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Time travel for teens

In Disney's TV movie 'Minutemen,' three students can visit the recent past to correct gaffes and save face.

January 25, 2008|Kathy Blumenstock | Washington Post

In high school, the cool crowd rules. The outcasts sit alone in the lunchroom, overlooked and certain that the world is a miserable place.

But in "Minutemen," a TV movie premiering on the Disney Channel at 8 tonight, three decidedly uncool seniors at the fictional Summerton High School find a way to change their world, thanks to a homemade time machine.

Tumbling into a colorful vortex, Virgil (Jason Dolley), Charlie (Luke Benward) and Zeke (Nicholas Braun) revisit the recent past, tinkering with conversations and embarrassing events just enough to help their friends and ensure their own popularity.

"They can only go back a maximum of two days," said Dolley, who found he could relate to his character's fun-loving nature. "Once they're back there, they have a window. They can only stay for 10 minutes to correct the social injustices or turn the jokes around."

The movie follows the adventurers and their classmates, including a cheerleader (Chelsea Staub) and a football hero (Steven R. McQueen), both childhood friends of Virgil's who have grown away from him. Wearing bright white snowsuits and goggles to shield their identities, the Minutemen exercise their own form of time management as they deal with a locker room prank, affect the outcome of a big game and dodge the principal (J.P. Manoux), who's suspicious of those "snowsuit guys."

And then there are all those government agents lurking around town, tracking the Minutemen's activities, because Charlie apparently hacked into NASA computers to steal part of the time machine formula.

"Every time you deal with time-space travel, something will always go wrong," Dolley said. "And things do start to go wrong."

McQueen called the movie "a cute little sci-fi action romance story" that has wide audience appeal.

"Younger girls will like the love story. For the boys, there is the time-travel adventure, and even for parents, there is moral value," McQueen said.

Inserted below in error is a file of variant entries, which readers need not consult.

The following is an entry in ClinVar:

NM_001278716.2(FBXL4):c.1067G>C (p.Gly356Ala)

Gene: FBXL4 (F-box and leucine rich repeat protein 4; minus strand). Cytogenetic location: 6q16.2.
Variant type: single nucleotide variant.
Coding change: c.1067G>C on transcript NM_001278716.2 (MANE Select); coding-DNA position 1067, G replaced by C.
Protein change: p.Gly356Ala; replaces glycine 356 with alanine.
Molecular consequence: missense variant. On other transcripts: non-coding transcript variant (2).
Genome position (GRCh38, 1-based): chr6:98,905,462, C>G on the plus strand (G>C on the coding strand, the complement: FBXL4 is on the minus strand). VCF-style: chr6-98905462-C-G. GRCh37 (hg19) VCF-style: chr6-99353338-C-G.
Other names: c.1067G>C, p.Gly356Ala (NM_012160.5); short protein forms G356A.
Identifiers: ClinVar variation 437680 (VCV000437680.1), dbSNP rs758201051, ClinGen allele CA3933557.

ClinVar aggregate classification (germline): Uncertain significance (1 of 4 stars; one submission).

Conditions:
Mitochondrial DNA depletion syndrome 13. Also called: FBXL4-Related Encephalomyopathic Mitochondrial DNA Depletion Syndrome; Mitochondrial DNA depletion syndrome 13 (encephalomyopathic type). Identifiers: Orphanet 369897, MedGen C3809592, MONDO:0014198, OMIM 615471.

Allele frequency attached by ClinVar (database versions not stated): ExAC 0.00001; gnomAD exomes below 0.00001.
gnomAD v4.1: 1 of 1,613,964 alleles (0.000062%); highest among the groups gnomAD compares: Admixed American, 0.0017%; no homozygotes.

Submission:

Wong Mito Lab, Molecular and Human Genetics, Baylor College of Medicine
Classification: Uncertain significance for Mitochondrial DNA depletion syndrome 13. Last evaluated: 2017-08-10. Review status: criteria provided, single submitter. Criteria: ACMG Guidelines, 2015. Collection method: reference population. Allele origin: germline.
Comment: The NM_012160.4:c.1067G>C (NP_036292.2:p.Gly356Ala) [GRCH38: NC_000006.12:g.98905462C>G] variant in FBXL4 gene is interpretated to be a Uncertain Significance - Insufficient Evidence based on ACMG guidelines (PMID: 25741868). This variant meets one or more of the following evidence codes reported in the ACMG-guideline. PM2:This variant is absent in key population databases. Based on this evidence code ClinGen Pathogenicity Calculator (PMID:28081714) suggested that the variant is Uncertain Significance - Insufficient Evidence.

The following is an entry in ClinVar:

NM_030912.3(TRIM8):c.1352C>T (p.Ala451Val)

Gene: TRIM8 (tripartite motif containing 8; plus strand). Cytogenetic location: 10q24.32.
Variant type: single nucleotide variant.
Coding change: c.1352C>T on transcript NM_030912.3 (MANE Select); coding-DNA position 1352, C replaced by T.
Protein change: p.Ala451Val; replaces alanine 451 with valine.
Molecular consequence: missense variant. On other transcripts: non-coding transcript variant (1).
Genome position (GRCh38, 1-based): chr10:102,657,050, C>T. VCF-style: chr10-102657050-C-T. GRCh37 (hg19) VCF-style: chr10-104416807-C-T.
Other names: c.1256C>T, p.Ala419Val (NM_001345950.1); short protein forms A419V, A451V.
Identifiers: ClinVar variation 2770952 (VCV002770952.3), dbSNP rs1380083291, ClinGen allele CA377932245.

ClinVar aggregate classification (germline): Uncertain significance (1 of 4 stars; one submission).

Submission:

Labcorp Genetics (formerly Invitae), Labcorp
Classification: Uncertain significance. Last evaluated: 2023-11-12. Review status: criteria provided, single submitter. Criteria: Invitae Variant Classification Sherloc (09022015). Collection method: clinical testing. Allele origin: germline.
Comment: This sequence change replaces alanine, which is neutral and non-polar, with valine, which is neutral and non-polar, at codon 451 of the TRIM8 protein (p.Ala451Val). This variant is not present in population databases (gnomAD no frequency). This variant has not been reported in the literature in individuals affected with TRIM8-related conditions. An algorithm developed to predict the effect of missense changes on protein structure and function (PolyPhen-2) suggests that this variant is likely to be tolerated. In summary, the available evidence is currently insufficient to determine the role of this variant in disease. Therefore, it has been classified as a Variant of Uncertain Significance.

For his role as a star player on the Summerton Rams, McQueen had to learn the game, working with the real-life team that appears in the film's football sequences. He said he enjoyed the experience so much he now plays running back in a league on his own.

Staub said she was fascinated by the concept of the time machine.

"Everybody wants to go back and change something, because even a few minutes can change your life," she said, adding that the Minutemen "aren't going back centuries to fix historic events."

Staub said her character "goes through emotions that every high school girl goes through."

"She likes a guy who cheats on her; she misses Virgil as a friend but doesn't quite know how to fix that," Staub said. "I think a lot of girls will relate. And they'll like the fact that all the boys in this movie are really cute."

Aimed at 9- to 14-year-olds, the movie "deals primarily with issues that are real in kids' lives," said Michael Healy, senior vice president of Disney Channel Original Movies.

"We look at the question of identity -- 'What is it like to grow up,' 'Can I still be myself and have friends?' "

Healy was involved throughout the production of the film, which was filmed in Salt Lake City.

" 'Minutemen' is a comedy," he said. "And if you can make people laugh, you can get everybody in the audience."

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